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  •  · You make a good point, Iain. Best of luck with your sales! :-)
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If you have already self-published does this jeopardise the chances of an agent picking up the same …
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  •  · I’m just back from the Winchester Writers Festival where a publisher told us he publishes the print …

Sorry for the delay in reply. My motivation is simple – every time I stay in the cinema at the end of a film and watch the credits I’m thinking ‘seriously, it takes THAT many people to produce a movie?’. Literally, thousands!  I recently finished reading what I considered to be a pretty average debut novel in the same genre as my own and I’m not kidding the author must have thanked  more than 50 people who helped in the process of producing the book. That’s 50 people who presumably all get a salary.
OK, I know many of them will be very good at what they do and will be better than I am at their little piece of the pie.
The only person I have paid in the whole process was my Jericho editor who was brilliant.
I’m sure trad published would have produced better results, but I am just not prepared to spend the next several years wading through rejections, or more likely non-replies from agents. I understand that a good agent will get several thousand submissions annually, from which they might succeed in getting a handful published.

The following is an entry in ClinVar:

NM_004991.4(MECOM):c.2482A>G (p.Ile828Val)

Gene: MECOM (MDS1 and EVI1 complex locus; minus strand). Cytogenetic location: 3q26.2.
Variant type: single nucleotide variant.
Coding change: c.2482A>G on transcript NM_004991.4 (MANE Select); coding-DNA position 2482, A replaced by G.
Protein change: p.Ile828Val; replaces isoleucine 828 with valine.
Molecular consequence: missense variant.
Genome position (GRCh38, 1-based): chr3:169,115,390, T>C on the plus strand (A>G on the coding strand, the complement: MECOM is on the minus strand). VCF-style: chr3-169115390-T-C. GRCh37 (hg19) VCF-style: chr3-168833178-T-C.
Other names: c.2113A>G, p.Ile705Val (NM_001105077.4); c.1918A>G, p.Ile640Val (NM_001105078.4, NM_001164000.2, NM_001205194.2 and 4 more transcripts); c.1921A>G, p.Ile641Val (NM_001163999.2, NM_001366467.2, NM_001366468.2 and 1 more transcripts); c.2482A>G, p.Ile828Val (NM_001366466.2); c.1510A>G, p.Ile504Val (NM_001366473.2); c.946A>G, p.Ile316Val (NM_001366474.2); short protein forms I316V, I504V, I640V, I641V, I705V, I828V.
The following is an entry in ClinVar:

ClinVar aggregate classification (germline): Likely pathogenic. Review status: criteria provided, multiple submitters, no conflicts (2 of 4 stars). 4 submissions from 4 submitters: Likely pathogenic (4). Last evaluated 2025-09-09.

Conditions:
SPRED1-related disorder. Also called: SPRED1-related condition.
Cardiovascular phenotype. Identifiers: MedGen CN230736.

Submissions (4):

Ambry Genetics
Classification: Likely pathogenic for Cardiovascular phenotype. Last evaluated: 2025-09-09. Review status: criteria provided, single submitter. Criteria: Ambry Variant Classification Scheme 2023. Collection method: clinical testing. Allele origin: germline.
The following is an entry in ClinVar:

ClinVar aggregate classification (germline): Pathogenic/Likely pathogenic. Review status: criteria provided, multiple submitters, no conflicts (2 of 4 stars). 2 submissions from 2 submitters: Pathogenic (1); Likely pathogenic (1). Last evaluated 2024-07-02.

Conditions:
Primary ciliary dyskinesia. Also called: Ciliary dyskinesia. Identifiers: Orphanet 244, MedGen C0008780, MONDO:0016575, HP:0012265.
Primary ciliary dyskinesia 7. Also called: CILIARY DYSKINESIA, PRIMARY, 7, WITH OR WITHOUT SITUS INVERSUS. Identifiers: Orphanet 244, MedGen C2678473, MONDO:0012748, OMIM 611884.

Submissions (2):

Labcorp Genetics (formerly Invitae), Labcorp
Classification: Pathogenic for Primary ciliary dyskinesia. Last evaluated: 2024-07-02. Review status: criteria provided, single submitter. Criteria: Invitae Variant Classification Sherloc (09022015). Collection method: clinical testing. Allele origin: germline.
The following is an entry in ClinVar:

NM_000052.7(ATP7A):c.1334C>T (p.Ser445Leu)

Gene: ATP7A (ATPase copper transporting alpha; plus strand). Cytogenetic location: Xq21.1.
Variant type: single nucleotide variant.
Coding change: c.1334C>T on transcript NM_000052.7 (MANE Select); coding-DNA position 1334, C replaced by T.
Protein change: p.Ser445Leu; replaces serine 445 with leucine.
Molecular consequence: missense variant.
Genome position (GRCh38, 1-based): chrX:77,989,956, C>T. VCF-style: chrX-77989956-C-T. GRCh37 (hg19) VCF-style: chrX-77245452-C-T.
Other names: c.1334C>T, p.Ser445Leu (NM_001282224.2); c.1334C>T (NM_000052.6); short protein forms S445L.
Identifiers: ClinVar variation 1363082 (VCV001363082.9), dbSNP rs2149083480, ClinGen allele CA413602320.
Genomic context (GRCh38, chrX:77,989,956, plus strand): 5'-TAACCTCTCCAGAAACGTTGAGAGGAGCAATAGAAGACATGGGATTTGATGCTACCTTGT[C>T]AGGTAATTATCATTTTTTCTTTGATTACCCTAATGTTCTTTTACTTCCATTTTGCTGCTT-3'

Now, to answer your questions.

Canva. I have absolutely no eye for design, colour or layout. I was 2nd bottom of my art class back in school days and the poor fellow who was below me is now a prominent national politician!
I used Canva because even with the free version I found it relatively easy to move things around and get what I wanted. Some difficulty in selecting a background image, as the one I eventually settled on was in their magazine layout section and not in book covers. After my first tranche of sales, I changed the cover completely to better reflect the genre. That was done in an hour.

 Bookbub Featured Deals. These are apparently hard to land, but I managed it at the second attempt. The person there who helped me through the process of determining pricing etc was very supportive. I went for pricing @ 99p and only distributed internationally, which means excluding USA (too expensive). If you look at their site they show an estimate of how many copies you can expect to sell for different genres. However, the averages they show are just that, and as such the distribution curve will skew towards the lowest price. Hence my decision to go in at 99p. My sales result was almost 50% above their estimate.

Hope that is of some help.

I would be interested to read a snippet to understand the style. I am always intrigued when a book is described as witty or humourous as this covers such a wide range from mildly sarcastic to off the wall crazy.
I finished writing a comedy spy novel some years ago and put it away in a USB. Upon dipping in to re-read a few bits I know that in the current climate I would need to 'curb my enthusiasm' for some of the stuff that is sadly frowned upon these days.

I have no idea about all the gigamegs hertzbits stuff but I am just blindly following various bits of advice I have found online. 44100 bps is the rate required by Audible.
Although I can do a range of accents, apart from my own (British), my main characters are a mix of Asian and Australian so I don't attempt those. Some of the dialogue is delivered via phone conversations and some of it is bad guys shouting at good guys so I use a bit of tonal difference for these exchanges.